Two types of standard treatment are used:

Surgery

The following types of surgery are used to treat extrahepatic bile duct cancer:

  • Removal of the bile duct: If the tumor is small and only in the bile duct, the entire bile duct may be removed. A new duct is made by connecting the duct openings in the liver to the intestine. Lymph nodes are removed and viewed under a microscope to see if they contain cancer.
  • Partial hepatectomy: Removal of the part of the liver where cancer is found. The part removed may be a wedge of tissue, an entire lobe, or a larger part of the liver, along with some normal tissue around it.
  • Whipple procedure: A surgical procedure in which the head of the pancreas, the gallbladder, part of the stomach, part of the small intestine, and the bile duct are removed. Enough of the pancreas is left to make digestive juices and insulin.
  • Surgical biliarybypass: If the tumor cannot be removed but is blocking the small intestine and causing bile to build up in the gallbladder, a biliary bypass may be done. During this operation, the gallbladder or bile duct will be cut and sewn to the small intestine to create a new pathway around the blocked area. This procedure helps to relieve jaundice caused by the build-up of bile.
  • Stent placement: If the tumor is blocking the bile duct, a stent (a thin tube) may be placed in the duct to drain bile that has built up in the area. The stent may drain to the outside of the body or it may go around the blocked area and drain the bile into the small intestine. The doctor may place the stent during surgery or PTC, or with an endoscope.

Radiation therapy

Radiation therapy is a cancer treatment that uses high-energy x-rays or other types of radiation to kill cancer cells or keep them from growing. There are two types of radiation therapy. External radiation therapy uses a machine outside the body to send radiation toward the cancer. Internal radiation therapy uses a radioactive substance sealed in needles, seeds, wires, or catheters that are placed directly into or near the cancer. The way the radiation therapy is given depends on the type and stage of the cancer being treated.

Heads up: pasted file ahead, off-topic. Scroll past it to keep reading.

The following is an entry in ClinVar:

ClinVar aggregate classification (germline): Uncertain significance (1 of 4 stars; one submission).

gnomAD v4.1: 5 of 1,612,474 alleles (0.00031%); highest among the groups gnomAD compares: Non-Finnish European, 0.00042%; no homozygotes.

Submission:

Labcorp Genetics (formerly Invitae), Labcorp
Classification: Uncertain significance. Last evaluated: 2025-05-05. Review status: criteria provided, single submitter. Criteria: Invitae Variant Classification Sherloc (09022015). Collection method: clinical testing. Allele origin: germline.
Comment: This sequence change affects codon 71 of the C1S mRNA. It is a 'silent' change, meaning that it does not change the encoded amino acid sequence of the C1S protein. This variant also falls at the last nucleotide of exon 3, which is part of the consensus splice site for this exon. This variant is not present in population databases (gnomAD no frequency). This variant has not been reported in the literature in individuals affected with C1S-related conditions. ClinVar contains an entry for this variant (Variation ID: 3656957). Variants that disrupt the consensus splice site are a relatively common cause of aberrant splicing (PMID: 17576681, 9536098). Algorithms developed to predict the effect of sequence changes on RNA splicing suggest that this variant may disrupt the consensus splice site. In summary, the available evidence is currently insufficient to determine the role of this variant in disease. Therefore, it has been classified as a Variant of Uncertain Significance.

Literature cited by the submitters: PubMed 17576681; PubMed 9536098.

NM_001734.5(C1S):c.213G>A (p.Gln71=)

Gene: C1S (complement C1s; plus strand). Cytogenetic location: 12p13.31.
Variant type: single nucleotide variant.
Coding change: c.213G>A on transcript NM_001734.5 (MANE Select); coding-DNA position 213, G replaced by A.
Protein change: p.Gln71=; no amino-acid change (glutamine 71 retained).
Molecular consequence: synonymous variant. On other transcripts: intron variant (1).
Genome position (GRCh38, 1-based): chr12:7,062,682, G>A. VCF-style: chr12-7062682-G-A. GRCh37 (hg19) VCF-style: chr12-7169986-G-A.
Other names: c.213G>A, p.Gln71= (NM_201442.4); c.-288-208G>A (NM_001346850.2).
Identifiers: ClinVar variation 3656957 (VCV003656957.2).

New types of treatment are being tested in clinical trials.

This summary section describes treatments that are being studied in clinical trials. It may not mention every new treatment being studied. Information about clinical trials is available from the NCI Web site.

Radiation sensitizers

Clinical trials are studying ways to improve the effect of radiation therapy on tumor cells, including the following:

  • Hyperthermia therapy: A treatment in which body tissue is exposed to high temperatures to damage and kill cancer cells or to make cancer cells more sensitive to the effects of radiation therapy and certain anticancer drugs.
  • Radiosensitizers: Drugs that make tumor cells more sensitive to radiation therapy. Combining radiation therapy with radiosensitizers may kill more tumor cells.

Chemotherapy

Chemotherapy is a cancer treatment that uses drugs to stop the growth of cancer cells, either by killing the cells or by stopping them from dividing. When chemotherapy is taken by mouth or injected into a vein or muscle, the drugs enter the bloodstream and can reach cancer cells throughout the body (systemic chemotherapy). When chemotherapy is placed directly into the spinal column, an organ, or a body cavity such as the abdomen, the drugs mainly affect cancer cells in those areas (regional chemotherapy). The way the chemotherapy is given depends on the type and stage of the cancer being treated.